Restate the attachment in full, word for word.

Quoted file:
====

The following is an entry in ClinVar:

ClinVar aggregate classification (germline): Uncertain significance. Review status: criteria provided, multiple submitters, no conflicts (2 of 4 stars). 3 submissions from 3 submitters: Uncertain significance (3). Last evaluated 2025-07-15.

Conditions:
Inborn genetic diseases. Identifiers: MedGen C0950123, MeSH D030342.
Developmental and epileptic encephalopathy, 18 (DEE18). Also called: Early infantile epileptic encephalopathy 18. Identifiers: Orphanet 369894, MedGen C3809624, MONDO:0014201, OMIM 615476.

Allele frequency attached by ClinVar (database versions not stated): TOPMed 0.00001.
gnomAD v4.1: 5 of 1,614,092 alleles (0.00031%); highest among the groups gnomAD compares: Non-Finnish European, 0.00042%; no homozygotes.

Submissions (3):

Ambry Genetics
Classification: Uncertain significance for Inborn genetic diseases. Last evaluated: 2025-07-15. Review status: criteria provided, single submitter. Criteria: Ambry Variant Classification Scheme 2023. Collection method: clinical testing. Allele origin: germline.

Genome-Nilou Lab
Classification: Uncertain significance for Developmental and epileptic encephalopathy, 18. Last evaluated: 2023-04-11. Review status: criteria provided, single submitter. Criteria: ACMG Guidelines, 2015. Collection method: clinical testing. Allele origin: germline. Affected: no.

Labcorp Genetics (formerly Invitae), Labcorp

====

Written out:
The following is an entry in ClinVar:

ClinVar aggregate classification (germline): Uncertain significance. Review status: criteria provided, multiple submitters, no conflicts (2 of 4 stars). 3 submissions from 3 submitters: Uncertain significance (3). Last evaluated 2025-07-15.

Conditions:
Inborn genetic diseases. Identifiers: MedGen C0950123, MeSH D030342.
Developmental and epileptic encephalopathy, 18 (DEE18). Also called: Early infantile epileptic encephalopathy 18. Identifiers: Orphanet 369894, MedGen C3809624, MONDO:0014201, OMIM 615476.

Allele frequency attached by ClinVar (database versions not stated): TOPMed 0.00001.
gnomAD v4.1: 5 of 1,614,092 alleles (0.00031%); highest among the groups gnomAD compares: Non-Finnish European, 0.00042%; no homozygotes.

Submissions (3):

Ambry Genetics
Classification: Uncertain significance for Inborn genetic diseases. Last evaluated: 2025-07-15. Review status: criteria provided, single submitter. Criteria: Ambry Variant Classification Scheme 2023. Collection method: clinical testing. Allele origin: germline.

Genome-Nilou Lab
Classification: Uncertain significance for Developmental and epileptic encephalopathy, 18. Last evaluated: 2023-04-11. Review status: criteria provided, single submitter. Criteria: ACMG Guidelines, 2015. Collection method: clinical testing. Allele origin: germline. Affected: no.

Labcorp Genetics (formerly Invitae), Labcorp